Posted by: nyaquatic | January 25, 2012

What’s up with Red Sea fish?

Saudi Arabia used to account for about 90% of the Red Sea fish collected and exported for the aquarium trade.   In 2007, Saudi Arabia, followed closely by Egypt, the other main Red Sea supplier, banned collection and export of all Red Sea fish for the ornamental hobby.  Overnight, Red Sea fish had become impossible to find.

It’s taken several years, but some new suppliers, mainly Yemen and Eritrea, have begun to export Red Sea fish.  The numbers are nowhere near where they used to be, and therefore the price is MUCH higher, but we are starting to get Red Sea fish again.


Posted by: nyaquatic | November 17, 2010

NYAquatic is proud to announce our new location!

We’re finally up and running in the new facility.

Boy, is it nice to have some elbow room.

It’s hard to capture in pictures, but here goes.

And if you’re in the area, be sure to stop by.

Email us first since we’re still “by appointment only.”

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Posted by: nyaquatic | June 28, 2010

Post your NYAquatic fish pix here!


Post pictures of your favorite fish obtained from NYAquatic.

Every month, we’ll pick a favorite to receive a $25 gift certificate. 

Give it a shot.  You never know!

I’ll get us started with a couple of shots of my sons zebra octopus (don’t worry, I won’t win)

Such a cool animal!

Posted by: nyaquatic | May 7, 2010

Regal Angels

Regal angels have to be one of the most heartbreaking of all marine animals.

They are stunning, but if handled improperly, doomed to die.

Here are a few key points:

  1. Yellow belly vs blue/grey belly-Yellow belly regal angels come from the Red Sea, Kenya, Sumatra. Blue/grey belly regals come from Indonesia and Philipines.  The yellow belly ones are much brighter colored, and are typically about twice the price.  They are equal in terms of hardiness.
  2. How to get them eating-This is the first big hurdle to overcome.  Your best bet is to have them in a tank with live rock to graze on.  They cannot be in a tank with aggressive eaters who will intimidate them.  Best foods to start with are fresh clams on the 1/2 shell and spirulina flakes if you have good water flow.
  3. QT or not QT?-While it is always best to QT if possible, regal angels need to be handled delicately.  They will not do well in a sterile, medicated QT tank.  If you have a non-medicated QT tank with live rock, figure 30 gal min, then great.  Otherwise, you are left with 2 poor choices-don’t QT and risk your DT, or QT and risk your regal.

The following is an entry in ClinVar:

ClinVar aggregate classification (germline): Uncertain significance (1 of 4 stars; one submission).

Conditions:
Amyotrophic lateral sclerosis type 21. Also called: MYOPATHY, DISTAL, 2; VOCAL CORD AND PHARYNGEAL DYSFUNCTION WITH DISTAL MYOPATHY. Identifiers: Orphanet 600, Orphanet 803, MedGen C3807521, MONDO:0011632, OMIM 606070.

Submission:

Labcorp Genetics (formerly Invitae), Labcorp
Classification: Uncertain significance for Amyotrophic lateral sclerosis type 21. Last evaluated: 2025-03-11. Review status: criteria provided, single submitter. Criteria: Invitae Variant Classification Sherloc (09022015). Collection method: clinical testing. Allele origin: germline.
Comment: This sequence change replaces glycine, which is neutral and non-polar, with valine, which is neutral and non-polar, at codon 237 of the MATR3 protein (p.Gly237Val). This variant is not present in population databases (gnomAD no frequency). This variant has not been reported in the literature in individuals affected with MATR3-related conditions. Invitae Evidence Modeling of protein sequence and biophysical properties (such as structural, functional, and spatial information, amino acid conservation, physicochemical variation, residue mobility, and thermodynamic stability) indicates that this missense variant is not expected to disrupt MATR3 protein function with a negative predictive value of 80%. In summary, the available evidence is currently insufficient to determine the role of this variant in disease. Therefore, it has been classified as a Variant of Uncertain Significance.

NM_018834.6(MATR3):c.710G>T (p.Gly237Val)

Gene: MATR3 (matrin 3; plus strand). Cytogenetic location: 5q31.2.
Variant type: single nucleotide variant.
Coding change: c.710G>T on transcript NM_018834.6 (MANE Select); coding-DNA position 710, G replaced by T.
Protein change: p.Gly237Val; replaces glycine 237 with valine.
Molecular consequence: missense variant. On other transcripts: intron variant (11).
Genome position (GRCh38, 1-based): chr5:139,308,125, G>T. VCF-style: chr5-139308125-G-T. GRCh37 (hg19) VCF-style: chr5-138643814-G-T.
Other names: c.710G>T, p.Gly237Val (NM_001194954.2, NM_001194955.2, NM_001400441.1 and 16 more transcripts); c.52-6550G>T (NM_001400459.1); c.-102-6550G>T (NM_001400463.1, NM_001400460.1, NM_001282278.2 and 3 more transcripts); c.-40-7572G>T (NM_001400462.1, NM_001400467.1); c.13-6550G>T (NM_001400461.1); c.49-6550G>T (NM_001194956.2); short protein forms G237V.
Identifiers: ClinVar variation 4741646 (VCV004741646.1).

4. Tankmates-Regal angels need to be in a tank with very docile tankmates-small tangs, anthias, gobies, etc.  They will not typically do well in a tank full of angels with whom they would need to compete with for food.
  5. Size-Size does matter.  With regals, the smaller the better.  They acclimate much easier.
Posted by: nyaquatic | February 17, 2010

Scuba diving in Hawaii

Being a marine fish hobbiest and business owner for many years, a truly delightful experience is being able to spend time underwater, seeing first hand the ocean’s beauty.  I’ve certainly seen plenty of beautiful aquariums, but nothing compares to what mother nature has to offer.

Posted by: nyaquatic | January 20, 2010

Quarantine Tanks

So, you’ve made the correct decision to set up a quarantine tank.

Now what.

Here are some keys to succesful QTing:

  1. QT size-A good rule of thumb is 25% of your display tank size.  This usually works out so that the fish that are appropriate for your size tank will fit in your QT tank
  2. Substrate-bare bottom is best
  3. Filtration-This is a MUST!  You cannot run a quarantine tank with just a heater and an airstone!  PERIOD!  You need biological filtration to keep the water safe for your new arrivals.  Just trying to do water changes instead keeps the tank constantly cycling, and will lead to stressed and dead new arrivals.  A hang on back filter really works best.  One where you can easily add or remove carbon is ideal.
  4. Live Rock-not recommended.  A few pieces of PVC to hide in is best.
  5. Medication-only as needed.  Not automatically.
  6. Plan on leaving new arrivals in QT a minimum of 4 weeks.  This should allow plenty of time for you to assess the healthfulness of the fish, and for the fish to adapt to captivity and develop good eating habits.
  7. Once you add 1 or more fish to your QT tank, do not add any more until the first ones are removed.  Adding new fish is a slow process.  Rush at your own peril.

Michael Stern

Posted by: nyaquatic | January 14, 2010

To QT or not QT, that is the question?

Should you QT new fish?

The answer is almost always yes!

New fish, whether bought online or at your LFS, have several issues that necessitate QTing.